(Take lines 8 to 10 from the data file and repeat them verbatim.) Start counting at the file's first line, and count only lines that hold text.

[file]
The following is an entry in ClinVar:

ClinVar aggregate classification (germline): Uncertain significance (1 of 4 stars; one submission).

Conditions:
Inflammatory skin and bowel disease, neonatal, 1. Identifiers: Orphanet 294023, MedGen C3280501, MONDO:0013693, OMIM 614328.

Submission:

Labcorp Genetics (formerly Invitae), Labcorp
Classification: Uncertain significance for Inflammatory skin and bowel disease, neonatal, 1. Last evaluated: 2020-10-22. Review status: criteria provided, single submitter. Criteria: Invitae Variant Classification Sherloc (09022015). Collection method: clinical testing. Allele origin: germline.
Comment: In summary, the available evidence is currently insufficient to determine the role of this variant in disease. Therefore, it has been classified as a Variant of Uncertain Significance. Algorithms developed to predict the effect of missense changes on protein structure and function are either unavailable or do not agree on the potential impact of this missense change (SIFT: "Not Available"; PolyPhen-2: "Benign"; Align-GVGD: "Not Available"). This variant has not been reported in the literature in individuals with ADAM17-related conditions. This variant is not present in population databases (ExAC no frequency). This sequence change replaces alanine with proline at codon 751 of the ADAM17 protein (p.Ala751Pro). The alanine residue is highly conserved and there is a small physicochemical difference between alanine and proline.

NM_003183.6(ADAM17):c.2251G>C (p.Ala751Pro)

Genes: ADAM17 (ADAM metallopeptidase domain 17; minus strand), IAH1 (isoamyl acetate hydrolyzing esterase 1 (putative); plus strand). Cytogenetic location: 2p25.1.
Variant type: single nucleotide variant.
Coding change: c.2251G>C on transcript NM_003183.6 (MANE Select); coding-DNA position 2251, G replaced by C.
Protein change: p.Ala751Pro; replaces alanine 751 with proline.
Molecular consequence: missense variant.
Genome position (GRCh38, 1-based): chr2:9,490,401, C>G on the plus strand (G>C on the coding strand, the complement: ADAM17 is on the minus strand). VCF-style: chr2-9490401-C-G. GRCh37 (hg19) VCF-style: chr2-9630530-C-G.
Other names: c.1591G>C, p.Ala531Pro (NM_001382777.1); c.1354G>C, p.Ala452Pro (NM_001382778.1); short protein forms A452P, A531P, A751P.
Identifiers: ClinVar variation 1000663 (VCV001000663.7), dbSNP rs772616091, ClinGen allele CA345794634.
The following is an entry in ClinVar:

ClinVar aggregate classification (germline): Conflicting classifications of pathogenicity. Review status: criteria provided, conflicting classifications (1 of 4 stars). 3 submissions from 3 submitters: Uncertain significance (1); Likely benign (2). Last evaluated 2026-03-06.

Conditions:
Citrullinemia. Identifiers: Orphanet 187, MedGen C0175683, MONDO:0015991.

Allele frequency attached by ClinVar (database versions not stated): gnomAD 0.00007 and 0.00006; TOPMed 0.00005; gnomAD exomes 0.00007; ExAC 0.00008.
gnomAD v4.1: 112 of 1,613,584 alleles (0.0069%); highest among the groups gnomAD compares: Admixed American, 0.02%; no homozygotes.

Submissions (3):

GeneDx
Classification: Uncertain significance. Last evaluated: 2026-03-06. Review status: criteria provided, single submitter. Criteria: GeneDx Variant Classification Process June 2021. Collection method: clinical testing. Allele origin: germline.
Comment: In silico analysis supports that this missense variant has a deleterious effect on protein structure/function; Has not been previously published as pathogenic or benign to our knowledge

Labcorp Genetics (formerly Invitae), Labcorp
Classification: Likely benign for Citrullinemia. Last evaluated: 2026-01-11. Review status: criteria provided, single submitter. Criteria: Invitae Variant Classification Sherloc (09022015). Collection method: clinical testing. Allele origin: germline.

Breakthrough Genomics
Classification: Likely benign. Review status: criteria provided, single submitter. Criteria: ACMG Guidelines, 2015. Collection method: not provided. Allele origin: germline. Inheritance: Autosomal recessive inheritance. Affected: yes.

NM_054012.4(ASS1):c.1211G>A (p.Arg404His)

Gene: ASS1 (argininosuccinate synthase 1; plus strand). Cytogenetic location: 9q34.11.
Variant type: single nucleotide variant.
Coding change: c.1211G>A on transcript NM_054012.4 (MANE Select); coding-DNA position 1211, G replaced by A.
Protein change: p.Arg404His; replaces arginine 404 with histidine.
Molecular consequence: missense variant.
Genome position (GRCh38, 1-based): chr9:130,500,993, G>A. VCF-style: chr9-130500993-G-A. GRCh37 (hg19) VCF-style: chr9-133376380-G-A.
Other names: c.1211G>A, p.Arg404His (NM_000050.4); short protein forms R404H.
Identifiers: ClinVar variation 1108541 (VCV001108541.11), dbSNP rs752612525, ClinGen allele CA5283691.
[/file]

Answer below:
Comment: In summary, the available evidence is currently insufficient to determine the role of this variant in disease. Therefore, it has been classified as a Variant of Uncertain Significance. Algorithms developed to predict the effect of missense changes on protein structure and function are either unavailable or do not agree on the potential impact of this missense change (SIFT: "Not Available"; PolyPhen-2: "Benign"; Align-GVGD: "Not Available"). This variant has not been reported in the literature in individuals with ADAM17-related conditions. This variant is not present in population databases (ExAC no frequency). This sequence change replaces alanine with proline at codon 751 of the ADAM17 protein (p.Ala751Pro). The alanine residue is highly conserved and there is a small physicochemical difference between alanine and proline.

NM_003183.6(ADAM17):c.2251G>C (p.Ala751Pro)

Genes: ADAM17 (ADAM metallopeptidase domain 17; minus strand), IAH1 (isoamyl acetate hydrolyzing esterase 1 (putative); plus strand). Cytogenetic location: 2p25.1.